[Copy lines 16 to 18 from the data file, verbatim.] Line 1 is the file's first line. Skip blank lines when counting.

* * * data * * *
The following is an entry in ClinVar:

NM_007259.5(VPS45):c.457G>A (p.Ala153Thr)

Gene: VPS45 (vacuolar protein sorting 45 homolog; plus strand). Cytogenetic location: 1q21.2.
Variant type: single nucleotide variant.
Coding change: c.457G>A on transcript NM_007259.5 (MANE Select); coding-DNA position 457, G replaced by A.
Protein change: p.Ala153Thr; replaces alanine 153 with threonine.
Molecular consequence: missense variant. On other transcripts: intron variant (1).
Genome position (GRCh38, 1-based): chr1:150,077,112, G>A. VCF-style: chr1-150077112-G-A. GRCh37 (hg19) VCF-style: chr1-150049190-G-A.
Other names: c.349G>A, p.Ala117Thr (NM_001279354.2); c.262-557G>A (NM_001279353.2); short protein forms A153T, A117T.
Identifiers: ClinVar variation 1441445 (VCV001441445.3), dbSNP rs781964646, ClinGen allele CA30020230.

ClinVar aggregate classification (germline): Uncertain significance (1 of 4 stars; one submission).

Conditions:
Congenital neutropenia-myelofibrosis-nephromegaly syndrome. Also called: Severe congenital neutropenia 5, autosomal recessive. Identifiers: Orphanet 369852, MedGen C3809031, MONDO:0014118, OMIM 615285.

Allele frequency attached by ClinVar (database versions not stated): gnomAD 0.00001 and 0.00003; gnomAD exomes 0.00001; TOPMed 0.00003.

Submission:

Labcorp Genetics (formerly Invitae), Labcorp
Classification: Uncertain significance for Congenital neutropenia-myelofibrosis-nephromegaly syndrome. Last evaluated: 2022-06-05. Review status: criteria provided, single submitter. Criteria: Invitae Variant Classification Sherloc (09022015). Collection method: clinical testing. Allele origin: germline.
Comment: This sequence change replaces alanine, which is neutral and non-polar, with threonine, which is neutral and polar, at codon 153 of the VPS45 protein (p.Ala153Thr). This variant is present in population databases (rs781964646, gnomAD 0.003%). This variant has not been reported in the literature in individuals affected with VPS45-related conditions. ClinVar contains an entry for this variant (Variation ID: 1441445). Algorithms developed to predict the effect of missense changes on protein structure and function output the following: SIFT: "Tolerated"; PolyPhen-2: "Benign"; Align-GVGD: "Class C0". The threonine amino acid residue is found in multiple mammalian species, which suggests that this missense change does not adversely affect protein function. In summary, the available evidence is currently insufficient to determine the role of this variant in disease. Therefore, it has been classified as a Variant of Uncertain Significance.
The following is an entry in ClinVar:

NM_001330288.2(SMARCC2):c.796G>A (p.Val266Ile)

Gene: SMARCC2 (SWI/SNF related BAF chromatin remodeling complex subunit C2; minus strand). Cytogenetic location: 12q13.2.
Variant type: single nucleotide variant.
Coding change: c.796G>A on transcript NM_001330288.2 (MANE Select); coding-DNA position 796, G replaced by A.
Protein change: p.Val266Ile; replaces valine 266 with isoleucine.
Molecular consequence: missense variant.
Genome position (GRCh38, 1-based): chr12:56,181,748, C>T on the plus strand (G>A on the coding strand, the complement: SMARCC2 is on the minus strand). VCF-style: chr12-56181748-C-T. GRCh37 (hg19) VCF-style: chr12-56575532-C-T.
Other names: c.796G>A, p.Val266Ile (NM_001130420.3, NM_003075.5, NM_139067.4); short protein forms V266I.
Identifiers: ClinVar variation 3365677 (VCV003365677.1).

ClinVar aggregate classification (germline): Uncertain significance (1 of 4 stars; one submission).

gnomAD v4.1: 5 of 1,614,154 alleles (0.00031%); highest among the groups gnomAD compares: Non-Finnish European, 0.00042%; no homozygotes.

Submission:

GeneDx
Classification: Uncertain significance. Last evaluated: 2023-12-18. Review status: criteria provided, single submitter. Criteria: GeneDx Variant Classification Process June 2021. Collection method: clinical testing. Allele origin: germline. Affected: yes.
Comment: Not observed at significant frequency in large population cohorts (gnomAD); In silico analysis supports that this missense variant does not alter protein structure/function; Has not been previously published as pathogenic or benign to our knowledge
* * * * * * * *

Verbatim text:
Labcorp Genetics (formerly Invitae), Labcorp
Classification: Uncertain significance for Congenital neutropenia-myelofibrosis-nephromegaly syndrome. Last evaluated: 2022-06-05. Review status: criteria provided, single submitter. Criteria: Invitae Variant Classification Sherloc (09022015). Collection method: clinical testing. Allele origin: germline.
Comment: This sequence change replaces alanine, which is neutral and non-polar, with threonine, which is neutral and polar, at codon 153 of the VPS45 protein (p.Ala153Thr). This variant is present in population databases (rs781964646, gnomAD 0.003%). This variant has not been reported in the literature in individuals affected with VPS45-related conditions. ClinVar contains an entry for this variant (Variation ID: 1441445). Algorithms developed to predict the effect of missense changes on protein structure and function output the following: SIFT: "Tolerated"; PolyPhen-2: "Benign"; Align-GVGD: "Class C0". The threonine amino acid residue is found in multiple mammalian species, which suggests that this missense change does not adversely affect protein function. In summary, the available evidence is currently insufficient to determine the role of this variant in disease. Therefore, it has been classified as a Variant of Uncertain Significance.